Thursday, 15 November 2012

Come dine with us, Mr Sewell

So Brian Sewell, the art critic whose distinctive voice just articulates 'poshness' quite delightfully, has dared to elegantly 'dis' Whitstable, the Gazette reports today.
In his Sunday Times column published last weekend, he apparently called the town 'lifeless' and 'overpriced'. Although before commenting on this I'd prefer to read the whole article myself to put these remarks in context, I'm afraid that though the newspaper was in this house briefly before recycling day which happened to be on Monday, I didn't have time to wade through its multiplicity of pages. I regret that now, as I've just found you have to subscribe to read the ST's full article online. I really don't want to pay the Murdoch shilling twice.
Here's a link to the first few paragraphs, which are free:
I will just have to assume the Whitstable Gazette has carefully read the whole thing and reported it accurately. I anticipate a barrage of responses on the letters page next week.
Mr Sewell is known for his colourful commentary and, while trawling the internet for the Sunday Times piece, I came across him describing the Turner Gallery in Margate as a 'white elephant' and 'alien, brutal and bleak'.
I'm delighted that he seems to spend so much time in East Kent. One does wonder why he comes back if he doesn't like it, though I understand from the Gazette that he spent considerable time in Whitstable as a child so there's a nostalgic pull. Something deeply psychological going on there, perhaps?
As one who, at only five feet tall, has difficulty fighting her way through the holiday-mood amblers in Harbour Street and the Harbour area generally in summer to go about her business, I can't agree that Whitstable is 'lifeless'. Everyone knows that in fact this tight little town is full to more than bursting point on certain weekends, and if the buzz is less in winter, so much the better for those who live and work here.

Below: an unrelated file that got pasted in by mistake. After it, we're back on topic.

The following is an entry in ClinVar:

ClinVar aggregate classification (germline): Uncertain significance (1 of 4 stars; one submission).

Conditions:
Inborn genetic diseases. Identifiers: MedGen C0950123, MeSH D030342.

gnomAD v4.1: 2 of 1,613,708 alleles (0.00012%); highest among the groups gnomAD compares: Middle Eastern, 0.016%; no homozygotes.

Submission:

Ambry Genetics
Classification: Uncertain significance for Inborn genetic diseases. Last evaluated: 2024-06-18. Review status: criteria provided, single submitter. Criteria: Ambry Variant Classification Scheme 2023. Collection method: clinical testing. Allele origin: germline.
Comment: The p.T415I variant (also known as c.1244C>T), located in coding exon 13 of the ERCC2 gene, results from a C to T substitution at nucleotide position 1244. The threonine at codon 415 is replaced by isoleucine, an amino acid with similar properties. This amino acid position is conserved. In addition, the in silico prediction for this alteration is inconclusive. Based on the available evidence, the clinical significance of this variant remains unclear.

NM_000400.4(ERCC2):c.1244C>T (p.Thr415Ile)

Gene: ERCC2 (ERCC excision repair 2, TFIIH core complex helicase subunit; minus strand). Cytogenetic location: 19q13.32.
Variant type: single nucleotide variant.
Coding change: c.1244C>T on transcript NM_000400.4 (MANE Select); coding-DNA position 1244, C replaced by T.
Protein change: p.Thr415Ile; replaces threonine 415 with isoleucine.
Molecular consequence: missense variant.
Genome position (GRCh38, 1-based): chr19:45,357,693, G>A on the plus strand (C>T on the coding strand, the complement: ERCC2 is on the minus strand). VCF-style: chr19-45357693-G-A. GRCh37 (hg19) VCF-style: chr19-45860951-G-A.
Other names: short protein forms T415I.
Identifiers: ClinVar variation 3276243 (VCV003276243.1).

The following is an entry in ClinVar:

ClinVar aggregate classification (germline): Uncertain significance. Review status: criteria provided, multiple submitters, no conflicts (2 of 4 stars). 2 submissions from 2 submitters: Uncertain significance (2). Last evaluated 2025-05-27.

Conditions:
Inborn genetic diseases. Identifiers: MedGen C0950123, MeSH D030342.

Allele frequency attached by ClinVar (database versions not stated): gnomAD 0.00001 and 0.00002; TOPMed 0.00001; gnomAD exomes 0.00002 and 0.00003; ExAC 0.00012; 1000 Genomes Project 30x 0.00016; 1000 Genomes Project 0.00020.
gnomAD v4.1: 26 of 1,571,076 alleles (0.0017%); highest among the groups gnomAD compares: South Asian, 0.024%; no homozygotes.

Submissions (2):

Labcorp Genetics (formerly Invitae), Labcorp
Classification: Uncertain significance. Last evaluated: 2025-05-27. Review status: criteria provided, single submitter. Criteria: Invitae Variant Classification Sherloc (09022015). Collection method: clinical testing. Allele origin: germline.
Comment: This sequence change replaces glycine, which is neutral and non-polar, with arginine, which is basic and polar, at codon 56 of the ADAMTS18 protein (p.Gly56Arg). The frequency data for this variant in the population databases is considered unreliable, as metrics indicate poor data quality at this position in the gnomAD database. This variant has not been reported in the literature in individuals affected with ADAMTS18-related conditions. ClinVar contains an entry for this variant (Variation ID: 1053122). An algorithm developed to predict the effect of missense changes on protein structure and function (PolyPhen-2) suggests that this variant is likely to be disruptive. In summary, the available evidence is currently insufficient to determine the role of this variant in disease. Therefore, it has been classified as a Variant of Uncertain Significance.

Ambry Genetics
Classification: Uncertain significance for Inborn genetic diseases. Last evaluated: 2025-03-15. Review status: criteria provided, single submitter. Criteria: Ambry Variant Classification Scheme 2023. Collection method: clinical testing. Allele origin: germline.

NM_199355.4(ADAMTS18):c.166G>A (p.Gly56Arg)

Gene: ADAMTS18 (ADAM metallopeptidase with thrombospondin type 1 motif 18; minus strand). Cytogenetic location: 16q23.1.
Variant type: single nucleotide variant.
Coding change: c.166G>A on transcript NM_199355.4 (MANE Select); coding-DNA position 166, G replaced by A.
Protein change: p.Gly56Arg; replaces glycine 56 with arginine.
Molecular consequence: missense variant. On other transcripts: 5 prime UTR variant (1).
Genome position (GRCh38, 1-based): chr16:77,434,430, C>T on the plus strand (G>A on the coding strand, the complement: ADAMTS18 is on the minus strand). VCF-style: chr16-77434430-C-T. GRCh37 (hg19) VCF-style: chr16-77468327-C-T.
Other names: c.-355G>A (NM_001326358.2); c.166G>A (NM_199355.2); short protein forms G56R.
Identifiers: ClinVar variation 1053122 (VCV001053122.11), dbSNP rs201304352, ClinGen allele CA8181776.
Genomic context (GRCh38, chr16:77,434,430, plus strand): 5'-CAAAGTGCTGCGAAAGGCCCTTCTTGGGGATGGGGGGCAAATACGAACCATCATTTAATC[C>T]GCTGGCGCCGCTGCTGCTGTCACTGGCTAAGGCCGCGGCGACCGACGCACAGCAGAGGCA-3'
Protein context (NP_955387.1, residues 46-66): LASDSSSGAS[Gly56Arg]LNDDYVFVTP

As for 'overpriced', I gather he is particularly referring to restaurants and there, I'm afraid, he may have a point.
While there are two or three independent middle-priced establishments where I'm happy to pick up a napkin for a celebration or treat, when it comes to the more-frequent casual 'can't be bothered to cook night' it's more difficult. More often than not we tend to (deep breath) end up in one of the chain outlets where there's no need to book, you can eat for a tenner, and don't have to dress up first in order to satisfy a basic need.
And let's face it, there is a large elderly population here who just don't feel comfortable in what they feel is a fancy restaurant (my Dad is one of these).
As for the top-end places much publicised in those Sunday supplements which I rarely have time to read, one look at their price lists has me scurrying to the kitchen for pots, pans, a recipe book and some local ingredients. They'd have to be 10 times better than my own cooking and offer me a table when I'm hungry, not in two weeks time, to get my custom. Come to think of it, nothing beats our home fried fresh cod bought off a Whitstable boat on a Saturday.
Come dine with me, Mr Sewell?